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16.02.2017 Formation

Regulation and the FinTech Entrepreneur

Written by Joel Blom, Experienced Financial Services Executive and Entrepreneur

So you are a FinTech entrepreneur with the vision to blaze new trails and create exciting new products. Your only problem is that giant boulder of regulations directly in your path that is holding you back from your ultimate elegant solution. Or is it?

You don’t need to do an Einstein thought experiment to visualize an environment without effective financial regulation. Very simply, would you feel more comfortable trading in Somalia or Zurich? Experienced financial people know that it requires effective regulation to promote open, transparent, well-functioning markets.

Nobody with real world experience wants fully deregulated financial markets. As an attorney once pointed out to me, each rule is the result of someone losing money. For example, money transfer rules allow for exchanges of funds to take place millions of times per day with minimal disruption and the rapid correction of problems. Even if you lived in a country with a perfect court system where the results were always exactly what you would personally expect, you would still want money transfer regulation. Given that money transfers are time sensitive, you would be very cautious of using a system where you have to routinely go to court to resolve issues, even if you were ultimately treated fairly.

Industry participants want “appropriate” regulation, which is where issues arise. What is appropriate? There is a natural tension between the industry and governments, who have to consider all stakeholders as well as bend to political pressures. Those pressures often result in industry viewing the resulting regulations as invasive. Adding to this difficult mix, technology capabilities will typically move faster than the regulatory environment can keep up.

This is not the place for me to propose a theory of financial regulation; the point is that regulation / deregulation is not the appropriate dichotomy. There will be regulation as a fact of life working in financial services. If you are an entrepreneur who wants to work in a green field free of such considerations and invent the next Snapchat, find a different industry.

Regulations are the operating system of the financial world and you need to accommodate yourself to them. As an entrepreneur you cannot bring to market a new technology solution that does not work within the regulatory framework of your business. You will waste a lot of good effort if you wait to consult your lawyer until after you build your brilliant idea.

While you need a smart lawyer, it is fully as important for you to be personally acquainted with the rules that apply to your business as it is for you to be technically proficient. For me, the US Securities Act of 1934, along with the rules that have been written to implement it make a good antidote for wakefulness, but are invaluable to know for working in the US securities markets. If you think that a rule does not make sense, that only means that you need to learn more. The regulatory environment influences every decision you make during your day and you can’t stop to call your attorney several times a week, nor can a startup afford that kind of legal handholding.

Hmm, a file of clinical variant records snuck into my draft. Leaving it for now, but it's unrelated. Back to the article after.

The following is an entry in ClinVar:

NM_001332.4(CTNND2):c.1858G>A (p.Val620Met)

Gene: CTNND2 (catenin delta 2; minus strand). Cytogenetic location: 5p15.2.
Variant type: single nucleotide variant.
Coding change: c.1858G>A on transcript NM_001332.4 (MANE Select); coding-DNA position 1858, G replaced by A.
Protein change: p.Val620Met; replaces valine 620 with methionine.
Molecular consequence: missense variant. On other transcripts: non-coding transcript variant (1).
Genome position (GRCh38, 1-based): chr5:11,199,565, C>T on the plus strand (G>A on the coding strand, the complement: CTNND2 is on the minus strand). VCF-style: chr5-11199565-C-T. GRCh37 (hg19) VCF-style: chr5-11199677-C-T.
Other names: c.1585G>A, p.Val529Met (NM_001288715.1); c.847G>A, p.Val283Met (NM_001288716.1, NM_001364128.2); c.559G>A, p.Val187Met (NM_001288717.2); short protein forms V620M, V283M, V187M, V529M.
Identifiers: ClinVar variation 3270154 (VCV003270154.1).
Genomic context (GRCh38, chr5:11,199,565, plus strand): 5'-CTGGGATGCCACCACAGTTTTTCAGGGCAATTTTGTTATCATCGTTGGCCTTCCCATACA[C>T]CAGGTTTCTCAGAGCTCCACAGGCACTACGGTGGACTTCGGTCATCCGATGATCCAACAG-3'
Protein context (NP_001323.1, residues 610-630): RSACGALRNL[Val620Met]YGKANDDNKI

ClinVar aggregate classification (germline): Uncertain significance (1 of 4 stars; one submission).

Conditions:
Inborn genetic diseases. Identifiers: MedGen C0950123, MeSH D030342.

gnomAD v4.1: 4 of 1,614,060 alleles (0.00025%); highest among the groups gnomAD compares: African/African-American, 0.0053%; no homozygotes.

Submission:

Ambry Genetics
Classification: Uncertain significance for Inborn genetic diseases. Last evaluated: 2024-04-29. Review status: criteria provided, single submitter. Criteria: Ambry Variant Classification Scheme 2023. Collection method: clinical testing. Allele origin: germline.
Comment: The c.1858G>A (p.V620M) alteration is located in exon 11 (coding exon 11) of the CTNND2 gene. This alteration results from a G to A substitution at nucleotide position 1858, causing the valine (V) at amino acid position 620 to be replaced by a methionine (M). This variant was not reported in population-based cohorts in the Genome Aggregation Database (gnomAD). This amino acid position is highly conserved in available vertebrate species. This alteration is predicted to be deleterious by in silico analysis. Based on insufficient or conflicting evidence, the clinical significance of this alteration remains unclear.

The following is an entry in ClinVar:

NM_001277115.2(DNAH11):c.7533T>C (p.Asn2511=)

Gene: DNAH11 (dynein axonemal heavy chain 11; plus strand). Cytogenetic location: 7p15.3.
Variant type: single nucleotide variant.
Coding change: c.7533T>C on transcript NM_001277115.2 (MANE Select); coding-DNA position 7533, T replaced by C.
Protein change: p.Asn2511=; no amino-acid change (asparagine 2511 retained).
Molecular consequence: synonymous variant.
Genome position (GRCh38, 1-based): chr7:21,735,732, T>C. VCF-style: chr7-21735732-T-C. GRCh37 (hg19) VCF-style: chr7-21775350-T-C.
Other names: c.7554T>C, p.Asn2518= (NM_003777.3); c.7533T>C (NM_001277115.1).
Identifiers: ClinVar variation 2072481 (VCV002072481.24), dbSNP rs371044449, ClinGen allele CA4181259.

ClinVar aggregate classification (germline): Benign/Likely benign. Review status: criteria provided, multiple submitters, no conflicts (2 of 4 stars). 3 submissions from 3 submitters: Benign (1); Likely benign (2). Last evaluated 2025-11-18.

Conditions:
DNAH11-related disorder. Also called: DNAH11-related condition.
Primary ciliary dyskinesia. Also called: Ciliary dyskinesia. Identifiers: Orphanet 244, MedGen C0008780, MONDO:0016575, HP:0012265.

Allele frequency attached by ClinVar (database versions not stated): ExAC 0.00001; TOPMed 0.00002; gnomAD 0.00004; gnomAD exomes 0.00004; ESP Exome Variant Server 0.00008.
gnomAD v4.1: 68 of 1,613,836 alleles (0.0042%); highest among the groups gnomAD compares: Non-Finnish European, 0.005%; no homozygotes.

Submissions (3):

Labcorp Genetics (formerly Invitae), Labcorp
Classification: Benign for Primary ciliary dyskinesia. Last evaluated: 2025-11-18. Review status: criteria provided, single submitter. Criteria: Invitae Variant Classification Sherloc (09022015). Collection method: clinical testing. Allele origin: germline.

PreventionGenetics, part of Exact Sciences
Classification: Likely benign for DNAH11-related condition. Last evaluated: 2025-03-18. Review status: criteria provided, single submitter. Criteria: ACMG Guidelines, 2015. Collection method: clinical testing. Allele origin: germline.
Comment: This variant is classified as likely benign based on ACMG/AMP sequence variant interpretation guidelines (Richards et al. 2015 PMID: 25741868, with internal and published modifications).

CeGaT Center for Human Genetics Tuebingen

As you work in the rarified air of new technology and new financial solutions, you will often find that existing regulations have never contemplated your latest vision. You may well find yourself and your investors / sponsors advocating regulatory change to accommodate your product or service. In that situation it is even more important for you to understand current regulations and why they were enacted. Your knowledge will allow you to frame your argument for change within the goals of safeguarding the various stakeholders that the regulations already address. Don’t make the mistake of ignoring the influences that created the current environment.

Above all, do not be discouraged! Financial services are too important to a nation’s economy to be ignored by politicians and regulators, so embrace the challenge of working in such an important field. Let the constraints push you to your best thinking, and keep innovating to create a better future.

 

 

 

 

Author

Joel Blom

He was a founder and COO of thinkorswim Group, Inc., online brokerage, money manager, and software developer, which is now owned by TD Ameritrade. He also served as its senior principal as it grew from startup to over $3 billion of customer assets. Recently, he has worked on founding a bank in Malta, an online capital markets portal, and was a founding investor and board member of Plan BFunding in the UK, which consults to banks on liability strategy. He is currently working on a venture to build the first new equity listing exchange in the US since the NASDAQ as well as payment vehicles using blockchains. Prior to thinkorswim, he worked as an executive in National Australia Bank’s US operation for over a decade managing e-commerce, commercial operations, and treasury management. While working for National Australia he served as a board member for NYCE Corporation and Mondex USA. Earlier in his career he worked for IBM and as a strategy consultant. Joel holds both a BA and MBA (with distinction) from the University of Michigan.

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